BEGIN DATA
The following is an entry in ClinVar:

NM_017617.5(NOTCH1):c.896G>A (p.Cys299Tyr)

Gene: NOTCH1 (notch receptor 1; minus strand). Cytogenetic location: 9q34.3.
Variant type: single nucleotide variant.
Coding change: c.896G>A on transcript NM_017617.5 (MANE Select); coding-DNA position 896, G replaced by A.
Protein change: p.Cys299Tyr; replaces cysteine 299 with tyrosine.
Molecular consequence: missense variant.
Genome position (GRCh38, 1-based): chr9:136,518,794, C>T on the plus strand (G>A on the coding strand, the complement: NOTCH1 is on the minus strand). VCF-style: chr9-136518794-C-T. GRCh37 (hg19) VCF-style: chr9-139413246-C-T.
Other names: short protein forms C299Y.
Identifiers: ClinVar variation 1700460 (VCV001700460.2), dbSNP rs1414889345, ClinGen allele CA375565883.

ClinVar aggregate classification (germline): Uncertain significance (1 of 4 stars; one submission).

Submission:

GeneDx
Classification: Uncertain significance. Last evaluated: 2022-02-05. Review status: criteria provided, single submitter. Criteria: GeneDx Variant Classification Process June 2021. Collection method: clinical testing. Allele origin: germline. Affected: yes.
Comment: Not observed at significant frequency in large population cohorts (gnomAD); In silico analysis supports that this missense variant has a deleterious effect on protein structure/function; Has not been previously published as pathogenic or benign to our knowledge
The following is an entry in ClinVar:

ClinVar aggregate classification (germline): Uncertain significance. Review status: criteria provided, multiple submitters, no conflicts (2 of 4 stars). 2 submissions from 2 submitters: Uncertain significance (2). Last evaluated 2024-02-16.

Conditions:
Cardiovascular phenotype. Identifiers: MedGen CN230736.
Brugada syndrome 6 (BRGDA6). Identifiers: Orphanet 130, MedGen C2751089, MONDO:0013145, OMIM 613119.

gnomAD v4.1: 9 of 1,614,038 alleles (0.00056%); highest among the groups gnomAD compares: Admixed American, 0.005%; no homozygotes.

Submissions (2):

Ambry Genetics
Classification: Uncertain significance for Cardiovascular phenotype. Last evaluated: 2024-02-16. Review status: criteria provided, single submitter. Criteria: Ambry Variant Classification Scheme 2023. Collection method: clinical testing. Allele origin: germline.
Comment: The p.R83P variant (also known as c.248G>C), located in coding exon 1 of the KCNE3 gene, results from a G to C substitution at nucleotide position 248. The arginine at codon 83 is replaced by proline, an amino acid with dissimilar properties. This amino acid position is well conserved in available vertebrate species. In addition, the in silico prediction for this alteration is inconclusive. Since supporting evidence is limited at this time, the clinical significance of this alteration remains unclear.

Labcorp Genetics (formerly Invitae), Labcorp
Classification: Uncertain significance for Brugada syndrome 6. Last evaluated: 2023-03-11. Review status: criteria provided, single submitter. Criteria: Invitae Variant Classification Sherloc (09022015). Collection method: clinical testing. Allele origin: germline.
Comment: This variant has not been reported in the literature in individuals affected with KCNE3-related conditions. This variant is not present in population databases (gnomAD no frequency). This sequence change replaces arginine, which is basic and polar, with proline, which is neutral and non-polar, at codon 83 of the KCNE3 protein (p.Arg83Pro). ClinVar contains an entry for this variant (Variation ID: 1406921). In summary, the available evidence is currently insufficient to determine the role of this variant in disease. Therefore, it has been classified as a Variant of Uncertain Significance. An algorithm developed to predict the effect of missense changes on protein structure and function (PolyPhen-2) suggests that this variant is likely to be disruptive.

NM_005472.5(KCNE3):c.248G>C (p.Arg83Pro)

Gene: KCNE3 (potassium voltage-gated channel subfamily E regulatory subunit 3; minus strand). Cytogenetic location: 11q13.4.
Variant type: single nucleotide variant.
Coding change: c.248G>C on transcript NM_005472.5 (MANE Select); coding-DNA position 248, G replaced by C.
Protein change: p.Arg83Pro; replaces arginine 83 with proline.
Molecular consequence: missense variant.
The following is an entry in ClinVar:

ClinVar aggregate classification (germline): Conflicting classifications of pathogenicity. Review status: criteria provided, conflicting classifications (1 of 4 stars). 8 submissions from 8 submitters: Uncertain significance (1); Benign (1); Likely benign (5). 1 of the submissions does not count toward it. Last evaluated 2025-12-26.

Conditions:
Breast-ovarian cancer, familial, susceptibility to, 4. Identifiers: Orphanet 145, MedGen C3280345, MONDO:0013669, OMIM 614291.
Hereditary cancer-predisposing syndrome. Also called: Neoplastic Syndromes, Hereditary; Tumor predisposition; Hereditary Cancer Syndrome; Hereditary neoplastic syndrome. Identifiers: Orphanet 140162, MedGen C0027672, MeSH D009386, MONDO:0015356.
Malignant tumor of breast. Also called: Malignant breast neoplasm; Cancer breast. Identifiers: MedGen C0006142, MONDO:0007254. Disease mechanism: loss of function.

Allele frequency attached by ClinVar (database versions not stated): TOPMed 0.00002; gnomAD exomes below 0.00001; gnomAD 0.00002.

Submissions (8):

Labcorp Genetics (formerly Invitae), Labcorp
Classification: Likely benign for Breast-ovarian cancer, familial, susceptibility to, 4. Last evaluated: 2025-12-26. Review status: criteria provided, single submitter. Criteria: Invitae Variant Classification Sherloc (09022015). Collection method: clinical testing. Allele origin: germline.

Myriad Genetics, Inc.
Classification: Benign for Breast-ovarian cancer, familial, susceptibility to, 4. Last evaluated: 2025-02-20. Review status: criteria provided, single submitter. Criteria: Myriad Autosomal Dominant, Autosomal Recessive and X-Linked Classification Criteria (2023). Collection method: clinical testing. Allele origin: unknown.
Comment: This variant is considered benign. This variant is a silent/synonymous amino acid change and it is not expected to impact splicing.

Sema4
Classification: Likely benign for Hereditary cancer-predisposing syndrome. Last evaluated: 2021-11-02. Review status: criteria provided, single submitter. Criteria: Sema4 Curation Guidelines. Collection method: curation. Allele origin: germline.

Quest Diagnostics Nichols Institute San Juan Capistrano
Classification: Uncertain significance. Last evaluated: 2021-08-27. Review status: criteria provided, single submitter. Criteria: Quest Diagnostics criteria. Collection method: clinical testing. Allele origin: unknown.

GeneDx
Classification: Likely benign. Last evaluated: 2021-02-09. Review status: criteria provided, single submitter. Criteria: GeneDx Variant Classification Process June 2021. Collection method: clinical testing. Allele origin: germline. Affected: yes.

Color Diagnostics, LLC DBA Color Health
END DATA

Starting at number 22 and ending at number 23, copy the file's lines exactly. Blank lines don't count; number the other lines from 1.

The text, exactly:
Submissions (2):

Ambry Genetics